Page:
The Question of Bible reading in public schools is being argued before the United States Supreme Court this week for the first time in American history. The high court has agreed to hear arguments on two lower court decisions: a United States District Court (E.D. Pa.) decision holding Bible reading unconstitutional and a Maryland Court of Appeals decision declaring the opposite. A third case, in which Florida’s Supreme Court upheld Bible reading, is still on the United States Supreme Court’s docket awaiting action.
Until recently lawfulness of Bible reading in public schools depended solely upon the provisions of the various state constitutions and how state courts interpreted them. But in 1940 the United States Supreme Court decided that the guarantees of the First Amendment—that “Congress shall make no Law respecting an establishment of religion, or prohibiting the free exercise thereof”—apply to the state legislatures as well.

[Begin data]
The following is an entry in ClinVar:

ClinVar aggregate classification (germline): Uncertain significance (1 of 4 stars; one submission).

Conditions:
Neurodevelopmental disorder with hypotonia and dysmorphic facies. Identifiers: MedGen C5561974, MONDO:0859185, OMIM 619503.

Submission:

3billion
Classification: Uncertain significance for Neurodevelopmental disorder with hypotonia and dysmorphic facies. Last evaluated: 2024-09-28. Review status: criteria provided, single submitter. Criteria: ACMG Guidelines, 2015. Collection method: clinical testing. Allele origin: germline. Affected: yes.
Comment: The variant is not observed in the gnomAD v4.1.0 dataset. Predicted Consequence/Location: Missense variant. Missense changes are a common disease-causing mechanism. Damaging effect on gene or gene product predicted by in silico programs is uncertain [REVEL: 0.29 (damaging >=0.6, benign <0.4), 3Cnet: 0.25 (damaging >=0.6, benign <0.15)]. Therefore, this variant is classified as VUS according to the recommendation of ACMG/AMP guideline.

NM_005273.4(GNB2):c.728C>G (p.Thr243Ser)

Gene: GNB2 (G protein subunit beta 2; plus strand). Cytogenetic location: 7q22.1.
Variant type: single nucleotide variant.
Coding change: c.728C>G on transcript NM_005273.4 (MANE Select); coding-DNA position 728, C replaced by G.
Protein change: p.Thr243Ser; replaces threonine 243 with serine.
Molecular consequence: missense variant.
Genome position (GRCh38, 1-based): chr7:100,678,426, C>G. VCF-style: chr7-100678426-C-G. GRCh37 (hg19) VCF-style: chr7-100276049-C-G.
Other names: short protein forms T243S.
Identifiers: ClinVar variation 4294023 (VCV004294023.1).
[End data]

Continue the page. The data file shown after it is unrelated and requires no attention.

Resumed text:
In 1958 the first Bible-reading case came into federal court. Edward and Sidney Schempp, Unitarians, charged that Pennsylvania violated both the establishment clause and the free-exercise clause in passing Section 1516 of the Public School Act, which provided that “at least ten verses from the Holy Bible shall be read, without comment, at the opening of each public school on each school day.” In the Abington Senior High School, which the Schempps’ children attended, the procedure was to read the ten verses over the loudspeaker while the pupils remained seated at attention. Then the children stood, repeated the Lord’s Prayer, and saluted the flag.
Defendants contended that (1) because Bible reading promotes pupils’ morals, the Commonwealth has the right to incorporate Bible reading into the educational ...1
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